• Notificaties0
  • Taken0



    Pregnant - week 13

    Gepubliceerd op: 1-17-2019Bewerkt op: 8-2-2019
    ZP® - English Gepubliceerd op: 1-17-2019Bewerkt op: 8-2-2019
    Geschreven door: ZP® - English
    By now, your body is accustomed to being pregnant. Most complaints are in the past and you gained your energy back. The second trimester has started.


    Your uterus is getting bigger and bigger and soon you will see the bulge of your belly. This is of course because of the growth of your baby. The obstetrician will measure the distance between the top of your uterus and your pelvic bone to see how big your baby is. This way, he/she can see whether the growth of your baby corresponds to the duration of the pregnancy.

    It is however not true that your baby isn’t growing if you can’t see a bump yet or if you haven’t gained an ounce of weight. And if you are gaining a lot of weight, this doesn’t mean your baby is growing faster. All babies grow approximately the same way up to 16 weeks. After this, individual differences begin to develop. Everyone carries their child differently; especially the intestines will have to find space due to the baby’s growth in the uterus.


    The baby has grown to over 8 centimeters and 30 grams and is about the size of a lemon. Your baby is now mainly using its energy for growing.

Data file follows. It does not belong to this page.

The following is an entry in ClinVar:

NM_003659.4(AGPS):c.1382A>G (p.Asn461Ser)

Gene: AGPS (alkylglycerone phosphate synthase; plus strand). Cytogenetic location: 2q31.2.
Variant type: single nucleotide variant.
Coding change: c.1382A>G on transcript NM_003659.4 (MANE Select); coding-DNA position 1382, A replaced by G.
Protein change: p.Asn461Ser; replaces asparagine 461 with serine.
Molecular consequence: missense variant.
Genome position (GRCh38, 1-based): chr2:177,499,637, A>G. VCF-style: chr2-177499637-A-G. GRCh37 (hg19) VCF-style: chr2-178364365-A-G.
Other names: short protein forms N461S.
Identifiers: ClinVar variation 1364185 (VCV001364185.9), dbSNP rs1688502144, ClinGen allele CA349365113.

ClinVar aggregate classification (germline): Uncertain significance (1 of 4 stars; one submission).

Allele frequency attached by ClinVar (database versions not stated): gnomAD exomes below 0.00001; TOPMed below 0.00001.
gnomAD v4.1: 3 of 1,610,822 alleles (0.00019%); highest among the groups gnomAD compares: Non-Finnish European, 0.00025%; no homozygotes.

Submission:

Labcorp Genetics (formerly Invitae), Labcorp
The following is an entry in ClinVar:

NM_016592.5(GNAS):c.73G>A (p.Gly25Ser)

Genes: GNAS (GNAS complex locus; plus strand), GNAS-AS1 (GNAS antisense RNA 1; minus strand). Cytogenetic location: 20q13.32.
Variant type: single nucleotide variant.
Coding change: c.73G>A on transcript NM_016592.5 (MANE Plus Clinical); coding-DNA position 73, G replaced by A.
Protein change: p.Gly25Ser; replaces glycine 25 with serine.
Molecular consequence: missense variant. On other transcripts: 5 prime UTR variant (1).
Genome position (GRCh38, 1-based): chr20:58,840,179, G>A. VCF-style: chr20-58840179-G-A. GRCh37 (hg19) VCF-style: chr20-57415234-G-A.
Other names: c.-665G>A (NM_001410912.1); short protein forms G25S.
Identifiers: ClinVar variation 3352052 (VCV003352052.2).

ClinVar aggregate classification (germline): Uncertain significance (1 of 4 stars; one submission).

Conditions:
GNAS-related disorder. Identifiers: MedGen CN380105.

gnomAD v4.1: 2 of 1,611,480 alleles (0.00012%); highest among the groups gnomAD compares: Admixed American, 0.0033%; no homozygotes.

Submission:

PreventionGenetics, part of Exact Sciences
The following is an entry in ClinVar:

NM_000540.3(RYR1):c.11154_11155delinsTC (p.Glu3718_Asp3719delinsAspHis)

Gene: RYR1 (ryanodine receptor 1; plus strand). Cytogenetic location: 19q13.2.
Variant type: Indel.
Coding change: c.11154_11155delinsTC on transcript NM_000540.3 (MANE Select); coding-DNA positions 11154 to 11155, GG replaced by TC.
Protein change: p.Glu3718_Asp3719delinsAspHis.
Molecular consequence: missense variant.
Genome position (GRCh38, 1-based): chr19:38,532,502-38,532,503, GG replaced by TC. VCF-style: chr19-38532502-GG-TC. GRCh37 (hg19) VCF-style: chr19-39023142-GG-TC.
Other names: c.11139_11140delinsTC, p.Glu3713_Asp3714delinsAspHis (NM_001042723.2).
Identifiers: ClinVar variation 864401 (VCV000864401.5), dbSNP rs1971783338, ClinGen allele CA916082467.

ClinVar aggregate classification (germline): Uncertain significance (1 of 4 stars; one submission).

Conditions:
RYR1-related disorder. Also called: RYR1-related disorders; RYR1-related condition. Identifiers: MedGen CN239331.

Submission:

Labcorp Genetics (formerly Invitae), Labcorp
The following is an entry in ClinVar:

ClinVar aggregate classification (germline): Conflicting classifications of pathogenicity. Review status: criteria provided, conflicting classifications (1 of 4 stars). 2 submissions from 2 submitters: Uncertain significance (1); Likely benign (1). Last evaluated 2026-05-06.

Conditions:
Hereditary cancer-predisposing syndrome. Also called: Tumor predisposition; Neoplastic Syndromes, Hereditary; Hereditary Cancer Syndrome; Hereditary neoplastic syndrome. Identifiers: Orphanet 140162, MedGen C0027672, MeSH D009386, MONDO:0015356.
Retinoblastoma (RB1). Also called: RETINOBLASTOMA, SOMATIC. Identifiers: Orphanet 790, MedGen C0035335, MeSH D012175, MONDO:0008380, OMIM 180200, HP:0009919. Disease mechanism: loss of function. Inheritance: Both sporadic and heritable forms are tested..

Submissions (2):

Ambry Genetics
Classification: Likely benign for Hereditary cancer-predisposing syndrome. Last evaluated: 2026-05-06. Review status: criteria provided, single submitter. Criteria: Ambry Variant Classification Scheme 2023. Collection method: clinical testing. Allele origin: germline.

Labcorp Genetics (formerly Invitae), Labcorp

The organs have been formed and the amount of amniotic fluid is increasing. The amniotic fluid is important for protection. If you fall or accidentally bump your belly, this will not be noticed at all by the baby thanks to the amniotic fluid. In addition, the amniotic fluid provides constant warmth, so your baby never gets cold.

    The bone marrow, liver and spleen have now taken over the production of blood cells. The bones are in development and teeth are beginning to develop. Your baby might already be practicing moving his/her lips to develop the muscles that are required for the sucking reflex that is necessary after birth.

    Researchers suspect that at this point the baby can already hear sounds. However, its ears aren’t fully grown until around the 24th week. Still, it seems like babies can ‘hear’ sounds via the skin, which catches vibrations.

    • Feed

    • Mijn week

    • Cursusportaal

    • Community

    • Dashboard